Recently, I was asked to attend a workshop on audition monologues, and in making my notes, I put together a do/don't list for auditions. This may be helpful to some, and less helpful to others, and other directors may completely disagree with me on every point. But...here are my thoughts on picking/preparing audition material:
- Pick a monologue that shows YOU off. I am MUCH more interested in who you are than in the piece you’ve picked.
- Pick a monologue from an actual play, as opposed to one from a book of monologues, or an online monologue source. Or a movie. There CAN be exceptions to this, but there are few.
- READ THE PLAY ENTIRELY. I might know the play you’ve picked, I might not…either way, YOU need to know what exactly is going on in the monologue you have selected.
- Try, as hard as you can, to memorize your audition material. If I wanted you to read, I’d have asked for you to read from the script.
- Make BIG choices. I may not agree with your choices, but I will ALWAYS respect the fact that you made them. Be clear, be decisive, be bold.
- Plan and rehearse the words AND movement. If you move, move for a reason.
- Plant your feet, take a breath.
- Relax. I am nice, and I want you to be comfortable and feel secure in a terrible environment.
- Remember that I am watching you from the second you enter the room—the monologue is only a part of your audition. I’m watching you interact with me, with my SM, with whoever else is in the room. I want to see how you deal with pressure.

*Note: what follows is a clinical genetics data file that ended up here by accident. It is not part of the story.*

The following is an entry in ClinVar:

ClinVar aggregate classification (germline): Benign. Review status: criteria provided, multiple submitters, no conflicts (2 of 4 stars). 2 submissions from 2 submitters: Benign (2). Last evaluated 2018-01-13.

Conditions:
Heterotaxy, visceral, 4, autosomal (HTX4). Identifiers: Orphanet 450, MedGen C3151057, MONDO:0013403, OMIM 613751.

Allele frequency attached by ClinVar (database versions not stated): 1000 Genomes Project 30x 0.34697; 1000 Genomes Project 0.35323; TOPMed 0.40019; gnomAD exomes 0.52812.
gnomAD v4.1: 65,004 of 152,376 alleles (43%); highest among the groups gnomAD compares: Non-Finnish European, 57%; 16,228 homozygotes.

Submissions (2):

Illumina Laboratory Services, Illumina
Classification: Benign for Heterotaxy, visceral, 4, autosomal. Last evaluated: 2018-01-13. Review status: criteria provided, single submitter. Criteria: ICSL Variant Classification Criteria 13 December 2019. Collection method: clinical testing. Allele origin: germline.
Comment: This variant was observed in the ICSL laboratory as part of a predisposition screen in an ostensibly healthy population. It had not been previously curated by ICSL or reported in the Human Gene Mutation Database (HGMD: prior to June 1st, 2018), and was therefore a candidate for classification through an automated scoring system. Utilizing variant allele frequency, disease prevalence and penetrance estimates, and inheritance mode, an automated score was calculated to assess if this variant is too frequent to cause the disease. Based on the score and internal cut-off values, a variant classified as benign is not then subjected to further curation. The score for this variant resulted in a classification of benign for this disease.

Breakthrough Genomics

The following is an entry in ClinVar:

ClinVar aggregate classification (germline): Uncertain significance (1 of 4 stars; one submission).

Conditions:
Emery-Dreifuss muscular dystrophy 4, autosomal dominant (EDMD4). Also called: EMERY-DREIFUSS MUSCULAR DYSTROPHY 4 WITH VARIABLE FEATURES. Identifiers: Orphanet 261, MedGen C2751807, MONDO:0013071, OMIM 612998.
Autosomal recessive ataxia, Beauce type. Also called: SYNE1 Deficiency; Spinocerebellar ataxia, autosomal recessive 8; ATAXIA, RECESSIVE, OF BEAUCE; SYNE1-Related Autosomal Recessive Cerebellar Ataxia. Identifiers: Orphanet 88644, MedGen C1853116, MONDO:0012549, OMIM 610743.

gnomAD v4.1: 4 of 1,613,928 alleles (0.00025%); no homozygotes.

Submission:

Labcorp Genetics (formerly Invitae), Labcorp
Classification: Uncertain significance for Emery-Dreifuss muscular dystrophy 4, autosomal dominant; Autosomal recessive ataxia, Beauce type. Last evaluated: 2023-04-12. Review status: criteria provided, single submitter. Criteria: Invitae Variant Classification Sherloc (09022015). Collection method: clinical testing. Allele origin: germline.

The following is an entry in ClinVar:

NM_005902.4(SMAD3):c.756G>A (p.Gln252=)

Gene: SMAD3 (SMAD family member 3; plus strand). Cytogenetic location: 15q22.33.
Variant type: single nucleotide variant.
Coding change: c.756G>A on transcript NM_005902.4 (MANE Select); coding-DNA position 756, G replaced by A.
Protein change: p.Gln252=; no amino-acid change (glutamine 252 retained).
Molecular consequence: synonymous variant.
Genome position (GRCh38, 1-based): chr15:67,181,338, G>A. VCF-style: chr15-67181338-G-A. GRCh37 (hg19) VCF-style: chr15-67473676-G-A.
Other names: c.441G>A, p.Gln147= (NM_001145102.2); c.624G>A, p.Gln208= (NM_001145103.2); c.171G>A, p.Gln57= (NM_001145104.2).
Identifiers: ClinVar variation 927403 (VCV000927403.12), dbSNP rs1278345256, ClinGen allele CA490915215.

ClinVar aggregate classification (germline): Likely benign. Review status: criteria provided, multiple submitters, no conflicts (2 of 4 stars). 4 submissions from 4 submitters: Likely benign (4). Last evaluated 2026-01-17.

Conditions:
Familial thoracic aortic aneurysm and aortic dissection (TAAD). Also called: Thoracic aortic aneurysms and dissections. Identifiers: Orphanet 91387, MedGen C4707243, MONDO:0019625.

- Be prepared for me to challenge you to make a different choice, or to direct you in some way.
- BE YOURSELF.
- Pick a monologue from the show I’m directing (this goes for songs too)
- Do an accent, unless I SPECIFICALLY ask for one in the audition notice. Instead, spend the time you would have spent working on dialect working to completely understand what the monologue you have selected MEANS.
- Do Shakespeare unless I have asked for a classical monologue.
- Do Shakespeare unless you know EXACTLY what the monologue means.
- Some directors dislike hearing monologues from shows and roles on your resume—they wonder whose choices they are seeing, yours or your director’s.
- PANIC if you make a mistake, or drop a line, or trip and fall down. I understand. I want to see how you deal with that. If you go up, you go up. Now what?
- Write your own monologue. I want to see how you deal with someone else’s words.
- Be afraid to STAND STILL. Or sit. Or lay down. Sometimes stillness is the BEST choice, even if your character is furious, or crazy, or drunk, or high.
- Don’t Pick a monologue where your character is drunk or high.
- Wander. If you move, move for a reason. If there is no reason, or you don’t know the reason, DON’T move. This goes for gestures too.
- Yell. If your character is angry, find the crescendo and get there…but don’t yell the whole time. There is MUCH to be said about subtlety, and there are MANY ways to be angry without screaming.
- Go over time. If I have a time limit, it’s for a reason. Pay attention to the time limit and respect me enough to ensure that I don’t have to cut you off.